The number of investment choices is critical to employees’ confidence regarding the adequacy of retirement savings.

One-third of Americans who participate in an employer-sponsored retirement plan say they are not familiar with the plan’s investment options, according to a new TIAA-CREF survey.

The research shows a pronounced difference between male and female respondents, with 37 percent of women stating they are not familiar compared to 29 percent of men. Generational differences also are apparent, with 43 percent of Gen Y respondents stating they are not familiar with their plan options.

The survey was conducted by an independent research firm and polled a random sample of more than 1,000 adults nationwide on their retirement plans.

The report reveals that 39 percent of people who are familiar with their investment options save more than 10 percent of their annual income for retirement. This is nearly double the percentage (21 percent) of people who are not familiar with their options.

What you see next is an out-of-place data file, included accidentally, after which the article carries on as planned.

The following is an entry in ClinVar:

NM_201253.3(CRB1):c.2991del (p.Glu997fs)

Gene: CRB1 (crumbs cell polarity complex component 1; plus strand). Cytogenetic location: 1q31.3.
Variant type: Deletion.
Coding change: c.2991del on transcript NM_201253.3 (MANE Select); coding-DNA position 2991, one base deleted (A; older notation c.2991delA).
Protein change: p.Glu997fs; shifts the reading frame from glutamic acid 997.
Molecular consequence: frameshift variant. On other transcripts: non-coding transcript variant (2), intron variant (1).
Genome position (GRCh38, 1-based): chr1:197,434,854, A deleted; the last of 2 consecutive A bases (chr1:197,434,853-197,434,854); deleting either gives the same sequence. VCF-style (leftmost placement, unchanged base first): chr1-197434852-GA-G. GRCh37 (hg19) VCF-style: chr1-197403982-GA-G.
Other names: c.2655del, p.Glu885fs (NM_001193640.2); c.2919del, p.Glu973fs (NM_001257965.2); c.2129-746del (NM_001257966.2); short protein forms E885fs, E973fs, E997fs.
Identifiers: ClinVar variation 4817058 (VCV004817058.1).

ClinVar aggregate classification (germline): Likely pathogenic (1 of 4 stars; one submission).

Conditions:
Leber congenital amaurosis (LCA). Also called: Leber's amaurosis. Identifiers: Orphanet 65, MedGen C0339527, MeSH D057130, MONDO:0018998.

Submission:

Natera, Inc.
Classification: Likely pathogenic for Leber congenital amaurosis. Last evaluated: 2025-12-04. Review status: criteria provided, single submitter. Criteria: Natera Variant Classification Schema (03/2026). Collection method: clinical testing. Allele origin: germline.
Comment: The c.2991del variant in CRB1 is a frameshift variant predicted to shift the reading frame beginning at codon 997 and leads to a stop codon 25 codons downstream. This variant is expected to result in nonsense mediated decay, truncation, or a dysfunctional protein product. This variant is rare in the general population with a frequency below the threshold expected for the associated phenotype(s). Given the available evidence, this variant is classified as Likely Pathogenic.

Twenty-eight percent of survey respondents say they do not understand all of their choices for how to invest their money in their retirement plan. More than one-third (36 percent) believe they have either too many or too few investment choices.

“The number of investment choices in a retirement plan makes a critical difference in employees’ confidence regarding the adequacy of their retirement savings,” the report states. “Those who feel they have the wrong amount of investment choices are more likely to be concerned about running out of money in retirement.”

Nearly two-thirds (65 percent) of those who think they have too many investment choices are very or somewhat concerned about running out of money in retirement, as are 55 percent of those who don’t think they have enough choices. By contrast, the report adds, 40 percent of respondents who believe they have the right number of investment choices are “not at all concerned” about running out of money in retirement.

The survey observes also that 81 percent of respondents trust financial information offered by their employer, a greater percentage than those who trust financial information offered by a traditional financial institution, such as a bank or retirement plan provider (69 percent), or their family (63 percent).